Dungeness season expected to open on time

After a disastrous 2015-16 Dungeness crab season on the West Coast caused by a warm water-born algae bloom that created toxic crabs, things are looking up for Pacific crabbers. Fishermen in California, who took the brunt of the impact from last year’s closures, are optimistic that Dungeness crab season will start on time.

 

Last year, closures caused by high domoic acid levels delayed Dungeness crab seasons in California, Oregon and Washington. Calif. Department of Fish and Wildlife photo.“The water has cooled, and the test results for crab are looking a lot better – most are coming back clean,” says Larry Collins, fisherman and president of the San Francisco Crab Boat Owners Association. “I think we’ll be OK for the November 15 opening.”

Surveys by the California Department of Public Health in September found domoic acid in crabs to be average for waters at the end of summer. This is far below levels found last year. With the toxins persisting in crabs throughout the winter, the start of the season was delayed in California for more than four months until March 26.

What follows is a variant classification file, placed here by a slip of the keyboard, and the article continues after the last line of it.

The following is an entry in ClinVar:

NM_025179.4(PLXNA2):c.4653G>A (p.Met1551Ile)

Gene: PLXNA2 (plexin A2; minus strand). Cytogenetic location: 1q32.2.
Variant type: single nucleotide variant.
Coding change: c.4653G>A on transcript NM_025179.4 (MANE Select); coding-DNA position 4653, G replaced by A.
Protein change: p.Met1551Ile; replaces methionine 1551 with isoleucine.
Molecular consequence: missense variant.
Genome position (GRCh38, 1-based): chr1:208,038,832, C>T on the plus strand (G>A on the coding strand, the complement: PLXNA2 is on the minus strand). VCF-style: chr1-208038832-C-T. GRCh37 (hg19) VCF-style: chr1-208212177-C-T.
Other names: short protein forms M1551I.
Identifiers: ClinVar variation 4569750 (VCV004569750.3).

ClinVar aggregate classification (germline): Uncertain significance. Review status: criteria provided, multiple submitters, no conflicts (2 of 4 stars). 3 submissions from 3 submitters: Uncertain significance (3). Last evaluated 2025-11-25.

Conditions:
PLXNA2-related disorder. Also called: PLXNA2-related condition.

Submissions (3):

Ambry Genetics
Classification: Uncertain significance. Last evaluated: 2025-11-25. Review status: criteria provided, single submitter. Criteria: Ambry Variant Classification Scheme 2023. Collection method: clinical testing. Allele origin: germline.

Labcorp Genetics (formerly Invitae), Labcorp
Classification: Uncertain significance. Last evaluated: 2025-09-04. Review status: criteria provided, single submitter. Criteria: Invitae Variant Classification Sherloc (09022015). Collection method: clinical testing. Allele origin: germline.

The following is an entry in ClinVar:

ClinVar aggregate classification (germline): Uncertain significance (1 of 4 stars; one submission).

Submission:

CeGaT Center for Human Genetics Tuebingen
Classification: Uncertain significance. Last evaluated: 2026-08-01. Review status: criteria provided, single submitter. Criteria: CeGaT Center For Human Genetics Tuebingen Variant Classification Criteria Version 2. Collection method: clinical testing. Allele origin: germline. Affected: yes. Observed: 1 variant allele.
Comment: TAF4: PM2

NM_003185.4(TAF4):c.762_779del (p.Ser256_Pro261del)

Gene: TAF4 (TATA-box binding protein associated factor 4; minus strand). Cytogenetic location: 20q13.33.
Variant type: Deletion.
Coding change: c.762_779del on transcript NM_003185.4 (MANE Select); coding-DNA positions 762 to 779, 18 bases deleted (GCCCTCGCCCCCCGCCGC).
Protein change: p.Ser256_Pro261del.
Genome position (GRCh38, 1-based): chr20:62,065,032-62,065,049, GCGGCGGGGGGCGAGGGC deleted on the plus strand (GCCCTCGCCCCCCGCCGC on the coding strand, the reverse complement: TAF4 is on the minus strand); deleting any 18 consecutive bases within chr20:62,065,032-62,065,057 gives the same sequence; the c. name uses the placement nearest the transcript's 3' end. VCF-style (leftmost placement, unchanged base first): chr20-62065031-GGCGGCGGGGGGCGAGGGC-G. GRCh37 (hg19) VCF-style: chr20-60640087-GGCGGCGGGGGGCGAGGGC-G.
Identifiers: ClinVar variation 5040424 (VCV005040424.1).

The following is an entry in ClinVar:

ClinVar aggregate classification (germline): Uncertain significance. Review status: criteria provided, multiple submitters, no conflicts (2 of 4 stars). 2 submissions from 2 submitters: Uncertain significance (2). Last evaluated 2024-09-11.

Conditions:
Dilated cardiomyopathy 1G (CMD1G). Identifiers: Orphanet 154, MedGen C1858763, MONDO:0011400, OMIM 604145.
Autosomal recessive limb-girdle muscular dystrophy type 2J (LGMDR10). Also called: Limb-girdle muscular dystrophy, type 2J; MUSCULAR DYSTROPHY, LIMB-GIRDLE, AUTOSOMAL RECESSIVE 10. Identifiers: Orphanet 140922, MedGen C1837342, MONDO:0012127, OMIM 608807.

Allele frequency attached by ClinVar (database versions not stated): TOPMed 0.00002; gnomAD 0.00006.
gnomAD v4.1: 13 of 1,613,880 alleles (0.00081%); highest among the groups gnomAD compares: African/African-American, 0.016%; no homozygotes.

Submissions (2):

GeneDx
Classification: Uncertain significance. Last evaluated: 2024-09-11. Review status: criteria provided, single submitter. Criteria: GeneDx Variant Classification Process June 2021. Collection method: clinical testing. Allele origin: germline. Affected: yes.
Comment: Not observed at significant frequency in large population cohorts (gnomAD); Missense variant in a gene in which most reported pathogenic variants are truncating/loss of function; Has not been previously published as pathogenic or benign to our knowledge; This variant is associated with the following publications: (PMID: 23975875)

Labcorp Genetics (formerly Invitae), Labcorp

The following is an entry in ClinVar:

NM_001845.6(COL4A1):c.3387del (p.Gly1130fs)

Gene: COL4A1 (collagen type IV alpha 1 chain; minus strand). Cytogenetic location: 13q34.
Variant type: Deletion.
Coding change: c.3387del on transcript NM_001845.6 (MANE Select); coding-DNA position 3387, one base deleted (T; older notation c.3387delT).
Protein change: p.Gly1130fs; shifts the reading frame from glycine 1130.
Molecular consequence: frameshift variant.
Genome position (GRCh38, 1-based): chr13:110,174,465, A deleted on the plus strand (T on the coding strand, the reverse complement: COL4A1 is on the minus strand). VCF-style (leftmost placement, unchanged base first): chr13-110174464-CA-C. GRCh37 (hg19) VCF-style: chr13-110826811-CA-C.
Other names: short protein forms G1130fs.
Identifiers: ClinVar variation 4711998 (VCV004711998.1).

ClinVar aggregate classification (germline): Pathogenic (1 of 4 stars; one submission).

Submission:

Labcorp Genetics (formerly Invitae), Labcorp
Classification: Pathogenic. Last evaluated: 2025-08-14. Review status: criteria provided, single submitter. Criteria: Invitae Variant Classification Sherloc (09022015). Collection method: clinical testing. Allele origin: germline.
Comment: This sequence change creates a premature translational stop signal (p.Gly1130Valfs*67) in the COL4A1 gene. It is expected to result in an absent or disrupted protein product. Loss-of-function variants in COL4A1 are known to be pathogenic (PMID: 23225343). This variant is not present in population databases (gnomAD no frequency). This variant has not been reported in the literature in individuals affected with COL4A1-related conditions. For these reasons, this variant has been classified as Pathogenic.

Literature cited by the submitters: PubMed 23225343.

The delay hit fishermen hard, dropping ex-vessel prices in the $60 million industry by 44 percent, according to early data released by the California Department of Fish and Wildlife.

The problem also affected Oregon, where last year’s season was delayed a month because the toxin was found in crabs along the state’s southern coast.

Washington state also delayed the early opening of their season along the southernmost 13 miles of coastline. No domoic acid was found in Washington crabs, but fishery managers were worried about an influx of boats upon opening, as there was nowhere else to fish Pacific Dungies.

As in California, state officials in Washington and Oregon don’t foresee delays resulting from toxins this year.

“We’re all very hopeful for the season,” says Collins.

 

About the author

Samuel Hill

Samuel Hill is the former associate editor for National Fisherman. He is a graduate of the University of Southern Maine where he got his start in journalism at the campus’ newspaper, the Free Press. He has also written for the Bangor Daily News, the Outline, Motherboard and other publications about technology and culture.

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